Can I avoid jail time if I have a bench warrant? 11 Answers as of July 12, 2013

I missed my court date 3 years ago and havea bench warrant. Can I avoid jail time?

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Nelson & Lawless
Nelson & Lawless | Terry Nelson
Possible? Yes, but that depends upon the charges, facts, etc. The final decision will be the judges. For you to handle this, you must turn yourself into the court, with or without an attorney, and try to negotiate a plea bargain on the warrant and new Failure to Appear charges, plus negotiate any outstanding charges. Doing so voluntarily will result in a better outcome than you being brought in cuffs to court after arrest on the warrant.

That will happen if you come in contact with law enforcement or customs anywhere in the US. Effective plea-bargaining, using whatever legal defenses, facts and sympathies there may be, could possibly keep you out of jail/prison, or at least dramatically reduce it, and may enable you to get your probation and programs reinstated. If this is a felony, the defendant must be personally present at every court hearing and appearance. If this is a misdemeanor, the attorney can appear in court without the defendant being present, and any plea bargain deal could be handled by notarized paperwork. Any fines could be paid by mail. Jail time, if any, would create an obvious problem requiring the defendants presence.

You certainly face potential jail and fines, so handle it right. Unless you're competent to effectively represent yourself in court against a professional prosecutor trying to put you in jail, most people hire an attorney who can. If this is in SoCal courts, and you're serious about getting legal help doing so, feel free to contact me.
Answer Applies to: California
Replied: 4/26/2011
LynchLaw
LynchLaw | Michael Thomas Lynch
You can, but it depends on the facts of the case. If you need to clear a warrant you can either ask for the case to be place onto the calendar, or you can hire an attorney to have it placed for you. While the court can take you into custody under the arrest warrant, typically it will take your placing of the matter on the calendar as an act of good faith and reward that good faith with another promise to appear. This is especially true if you hire an attorney. The Courts and Bail bondsmen both recognize defendants who hire private counsel typically make all court appearances. Bail bondsmen will even give you a discount on your bail if you have hired an attorney. Just another advantage of having private counsel.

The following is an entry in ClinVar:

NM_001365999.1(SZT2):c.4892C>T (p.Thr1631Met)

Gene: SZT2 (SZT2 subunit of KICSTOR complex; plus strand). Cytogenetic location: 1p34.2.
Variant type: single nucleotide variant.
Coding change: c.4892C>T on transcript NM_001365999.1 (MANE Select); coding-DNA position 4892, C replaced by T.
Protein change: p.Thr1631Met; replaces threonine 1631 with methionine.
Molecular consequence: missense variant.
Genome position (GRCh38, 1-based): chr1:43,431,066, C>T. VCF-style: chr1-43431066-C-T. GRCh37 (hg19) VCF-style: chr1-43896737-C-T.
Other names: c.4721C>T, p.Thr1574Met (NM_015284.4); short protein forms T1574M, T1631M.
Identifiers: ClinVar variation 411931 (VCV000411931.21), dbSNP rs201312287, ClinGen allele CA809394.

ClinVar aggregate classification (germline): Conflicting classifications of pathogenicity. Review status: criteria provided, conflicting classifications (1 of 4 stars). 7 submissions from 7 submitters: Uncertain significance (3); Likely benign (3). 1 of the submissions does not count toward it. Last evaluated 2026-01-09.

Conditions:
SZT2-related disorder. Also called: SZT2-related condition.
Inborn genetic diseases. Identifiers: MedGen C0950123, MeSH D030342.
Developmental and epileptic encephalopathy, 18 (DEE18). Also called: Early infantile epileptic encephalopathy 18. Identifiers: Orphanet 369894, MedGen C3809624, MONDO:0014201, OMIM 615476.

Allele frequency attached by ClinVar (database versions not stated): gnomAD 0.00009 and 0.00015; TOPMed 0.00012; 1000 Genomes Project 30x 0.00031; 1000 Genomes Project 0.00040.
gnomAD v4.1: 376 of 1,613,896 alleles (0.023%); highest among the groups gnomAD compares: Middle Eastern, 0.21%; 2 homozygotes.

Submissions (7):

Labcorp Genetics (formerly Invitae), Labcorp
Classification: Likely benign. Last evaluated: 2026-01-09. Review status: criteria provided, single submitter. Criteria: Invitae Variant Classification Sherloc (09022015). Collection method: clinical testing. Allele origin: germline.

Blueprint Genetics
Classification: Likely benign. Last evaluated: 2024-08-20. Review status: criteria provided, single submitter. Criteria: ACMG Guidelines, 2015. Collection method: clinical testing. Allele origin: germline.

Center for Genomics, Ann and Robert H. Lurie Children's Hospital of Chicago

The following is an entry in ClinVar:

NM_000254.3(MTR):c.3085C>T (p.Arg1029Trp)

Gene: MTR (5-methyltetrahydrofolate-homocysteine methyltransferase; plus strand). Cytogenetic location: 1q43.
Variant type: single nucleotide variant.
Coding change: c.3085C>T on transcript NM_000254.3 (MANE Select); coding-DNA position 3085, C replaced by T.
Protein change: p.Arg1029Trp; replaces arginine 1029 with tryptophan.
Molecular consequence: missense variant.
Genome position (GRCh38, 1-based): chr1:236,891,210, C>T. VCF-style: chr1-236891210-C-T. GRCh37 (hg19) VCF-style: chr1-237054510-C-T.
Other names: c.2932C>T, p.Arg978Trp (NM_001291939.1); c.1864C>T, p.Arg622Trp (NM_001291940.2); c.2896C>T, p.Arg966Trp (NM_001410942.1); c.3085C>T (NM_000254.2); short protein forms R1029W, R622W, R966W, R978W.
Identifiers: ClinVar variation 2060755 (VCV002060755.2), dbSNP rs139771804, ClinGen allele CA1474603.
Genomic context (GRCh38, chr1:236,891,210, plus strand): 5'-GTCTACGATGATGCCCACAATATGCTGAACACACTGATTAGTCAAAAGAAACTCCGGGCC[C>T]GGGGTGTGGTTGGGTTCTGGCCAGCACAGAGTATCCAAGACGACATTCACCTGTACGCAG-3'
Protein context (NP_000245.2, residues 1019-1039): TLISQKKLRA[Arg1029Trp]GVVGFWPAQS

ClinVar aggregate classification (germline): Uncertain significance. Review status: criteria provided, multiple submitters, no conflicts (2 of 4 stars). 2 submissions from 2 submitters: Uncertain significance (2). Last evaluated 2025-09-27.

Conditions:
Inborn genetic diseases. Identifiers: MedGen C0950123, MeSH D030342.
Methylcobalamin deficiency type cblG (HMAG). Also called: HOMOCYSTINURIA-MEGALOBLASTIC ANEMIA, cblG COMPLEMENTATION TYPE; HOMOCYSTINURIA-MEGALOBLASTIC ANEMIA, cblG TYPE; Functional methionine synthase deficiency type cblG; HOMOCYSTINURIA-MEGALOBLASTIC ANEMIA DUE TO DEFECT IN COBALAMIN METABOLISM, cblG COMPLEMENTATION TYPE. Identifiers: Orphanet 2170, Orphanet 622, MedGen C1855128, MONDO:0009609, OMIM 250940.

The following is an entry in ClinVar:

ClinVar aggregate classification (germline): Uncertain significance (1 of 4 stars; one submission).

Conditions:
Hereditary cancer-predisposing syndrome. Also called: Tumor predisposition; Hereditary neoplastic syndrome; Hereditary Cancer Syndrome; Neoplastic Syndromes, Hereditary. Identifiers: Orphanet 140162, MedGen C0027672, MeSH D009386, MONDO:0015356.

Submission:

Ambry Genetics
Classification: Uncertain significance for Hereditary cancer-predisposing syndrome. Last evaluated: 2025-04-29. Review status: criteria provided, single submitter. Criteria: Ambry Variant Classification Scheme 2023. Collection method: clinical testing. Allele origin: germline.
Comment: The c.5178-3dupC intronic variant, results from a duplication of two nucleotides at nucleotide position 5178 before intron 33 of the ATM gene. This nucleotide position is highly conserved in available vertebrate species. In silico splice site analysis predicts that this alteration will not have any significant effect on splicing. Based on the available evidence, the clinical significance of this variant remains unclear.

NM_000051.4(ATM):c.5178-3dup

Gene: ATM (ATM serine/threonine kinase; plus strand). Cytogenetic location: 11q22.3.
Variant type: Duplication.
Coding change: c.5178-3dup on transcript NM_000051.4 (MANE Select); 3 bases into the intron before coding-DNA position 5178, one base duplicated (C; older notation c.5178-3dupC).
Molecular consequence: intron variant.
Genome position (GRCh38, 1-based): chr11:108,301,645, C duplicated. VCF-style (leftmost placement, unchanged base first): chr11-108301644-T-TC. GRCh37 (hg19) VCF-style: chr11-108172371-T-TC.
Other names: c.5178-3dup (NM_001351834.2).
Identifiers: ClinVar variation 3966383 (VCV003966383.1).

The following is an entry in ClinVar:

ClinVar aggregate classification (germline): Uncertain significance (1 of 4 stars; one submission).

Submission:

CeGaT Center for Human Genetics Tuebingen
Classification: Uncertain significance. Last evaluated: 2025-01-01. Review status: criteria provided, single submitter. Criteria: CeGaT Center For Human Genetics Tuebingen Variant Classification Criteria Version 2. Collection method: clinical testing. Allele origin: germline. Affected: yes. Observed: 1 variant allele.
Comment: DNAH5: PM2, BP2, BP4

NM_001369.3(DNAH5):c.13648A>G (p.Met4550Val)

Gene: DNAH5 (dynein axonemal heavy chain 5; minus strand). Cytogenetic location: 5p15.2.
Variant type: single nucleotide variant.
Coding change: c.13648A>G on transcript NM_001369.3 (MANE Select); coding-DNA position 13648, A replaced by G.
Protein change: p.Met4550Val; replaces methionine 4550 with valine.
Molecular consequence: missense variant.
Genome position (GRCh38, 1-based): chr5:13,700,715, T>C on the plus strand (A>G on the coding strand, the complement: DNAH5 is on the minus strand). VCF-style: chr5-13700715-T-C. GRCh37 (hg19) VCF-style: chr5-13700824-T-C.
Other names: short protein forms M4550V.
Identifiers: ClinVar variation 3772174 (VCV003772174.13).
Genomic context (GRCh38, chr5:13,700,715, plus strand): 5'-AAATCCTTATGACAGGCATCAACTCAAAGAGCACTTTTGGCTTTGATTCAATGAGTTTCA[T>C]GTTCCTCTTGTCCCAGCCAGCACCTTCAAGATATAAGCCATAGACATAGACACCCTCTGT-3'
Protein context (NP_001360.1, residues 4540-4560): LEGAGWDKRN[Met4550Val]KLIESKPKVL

Answer Applies to: California
Replied: 4/26/2011
Law Office of Tracey S. Sang
Law Office of Tracey S. Sang | Tracey Sang
Possibly. It depends on many factors including the underlying offense (misdemeanor or felony), the reason for your absence, and whether you have a good attorney. Good luck.
Answer Applies to: California
Replied: 4/26/2011
Law Office of Eric Sterkenburg
Law Office of Eric Sterkenburg | Eric Sterkenburg
The answers to the questions are based upon the facts given. Wrong or incomplete facts may affect the vitality of the answer. This will depend on lots of fact not given. Most important is what the underlying charge is. If it is minor and you go in on your own walk in it will be better. Failure to appear is a misdemeanor and you could go to jail if you dont have the right reason.
Answer Applies to: California
Replied: 4/26/2011
Mandarano, Cavaletto & Associates
Mandarano, Cavaletto & Associates | Christopher Mandarano
It depends on what your explanation is for the failures to appear is and whether the underlying offense is a misdemeanor or a felony. After 3 FTA's, I would suggest hiring a lawyer because the court generally is not impressed with your excuses for the no-shows and you'll need a strong advocate to fight for you to stay out and on your own recognizance.
Answer Applies to: California
Replied: 4/25/2011
    Dennis Roberts, a P.C.
    Dennis Roberts, a P.C. | Dennis Roberts
    If you have an incredibly great excuse. Go in with a lawyer or Public Defender.
    Answer Applies to: California
    Replied: 4/25/2011
    Law Office of Andrew Roberts
    Law Office of Andrew Roberts | Andrew Stephen Roberts
    Bench warrant for what type of offense?
    Answer Applies to: California
    Replied: 7/12/2013
    The Law Offices of Gabriel Dorman
    The Law Offices of Gabriel Dorman | Gabriel Dorman
    In general, you always run the risk of jail whenever a bench warrant has been issued. However, in your case, much more detail is needed to properly assess your situation and the circumstances surrounding the warrant. At this point, the best way to get an answer is to contact an experienced criminal defense lawyer to thoroughly evaluate your case. I hope this answer was helpful. Good luck.
    Answer Applies to: California
    Replied: 4/25/2011
    Law Office of Geoffrey M. Yaryan
    Law Office of Geoffrey M. Yaryan | Geoffrey M. Yaryan
    A bench warrant doesn't require jail time, but the reason for the warrant and the underlying offense may.
    Answer Applies to: California
    Replied: 4/25/2011
    Law Office of Jeff Yeh
    Law Office of Jeff Yeh | Jeff Yeh
    To minimize the chances that you will be taken in custody, you should have an attorney go to court (without you) to recall the warrant. You not being there means you won't be taken into custody, at least not right then and there.
    Answer Applies to: California
    Replied: 4/25/2011
    Law Offices of Lawrence Wolf
    Law Offices of Lawrence Wolf | Lawrence Wolf
    Yes.
    Answer Applies to: California
    Replied: 6/11/2013
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